Audio, Visual: Differing Privacy?

Mark Liberman raised an interesting question on the Language Log yesterday: Why is it, he wonders, that “the laws and practices dealing with the recording of human interactions seem to be so different for video compared to audio?” We penalize recordings of conversations without proper consent but think nothing of videoing millions of interactions daily.

Here in Canada, too, Criminal Code provisions concerning privacy seem directed at speech. Section 184. (1) provides that:

Every one who, by means of any electro-magnetic, acoustic, mechanical or other device, wilfully intercepts a private communication is guilty of an indictable offence and liable to imprisonment for a term not exceeding five years.

And while this speaks of a “private communication,” the definition of that is:

any oral communication, or any telecommunication, that is made . . . under circumstances in which it is reasonable for the originator to expect that it will not be intercepted by any person other than the person intended by the originator to receive it

There are a number of answers to Liberman’s question, I suppose. One would be the observation that when it comes to privacy our societies are concerned about “communications,” rather than, more broadly, interactions; it is the former that have political or other substantial content, we assume. It is the privacy of our information rather than our “selves” that is important to us, it seems. Here, Liberman points out that sign language (e.g. ASL) would not be covered by provisions such as our s.184, at least, not without some creative interpretation.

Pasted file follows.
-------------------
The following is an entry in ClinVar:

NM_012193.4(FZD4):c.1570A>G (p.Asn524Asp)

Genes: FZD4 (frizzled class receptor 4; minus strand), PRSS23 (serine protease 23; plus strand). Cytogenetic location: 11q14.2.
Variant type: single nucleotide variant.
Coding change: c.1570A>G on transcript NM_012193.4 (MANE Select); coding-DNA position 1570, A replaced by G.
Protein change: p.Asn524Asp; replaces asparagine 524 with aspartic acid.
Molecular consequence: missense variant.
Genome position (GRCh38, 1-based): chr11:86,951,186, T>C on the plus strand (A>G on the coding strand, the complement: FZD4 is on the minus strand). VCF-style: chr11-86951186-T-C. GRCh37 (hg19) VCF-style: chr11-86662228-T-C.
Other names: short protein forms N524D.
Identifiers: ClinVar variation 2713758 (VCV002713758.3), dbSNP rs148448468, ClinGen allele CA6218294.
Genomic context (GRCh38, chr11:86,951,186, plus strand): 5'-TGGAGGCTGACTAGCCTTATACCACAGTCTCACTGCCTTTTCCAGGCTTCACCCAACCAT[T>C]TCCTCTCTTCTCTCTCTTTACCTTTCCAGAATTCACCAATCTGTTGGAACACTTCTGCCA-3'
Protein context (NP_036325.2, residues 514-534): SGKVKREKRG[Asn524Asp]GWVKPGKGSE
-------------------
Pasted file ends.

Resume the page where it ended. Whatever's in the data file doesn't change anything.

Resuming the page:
Another answer would be one Liberman suggests himself, which is that “wiretapping” and the rules surrounding it, came into existence before we imagined the ubiquity of CCTV. Our privacy laws haven’t yet caught up with the times — and may never get there, given the supposed importance of these video cameras for the prevention of crime or the apprehension of perpetrators of crime.

All this is not to say that there aren’t means in various provincial or federal acts that could be found to provide some protection against “e-peeping,” as it were. But it is interesting to observe in a general way our bias in favour of the aural/oral when it comes to privacy.


  1. On the civil side, however, a picture of someone is the person’s personal information (at least if it permits identification), so privacy laws would apply to prohibit the collection, use or disclosure of the picture without consent. Privacy commissioners in Canada have had a great deal to say about security cameras and what is done with the images they capture.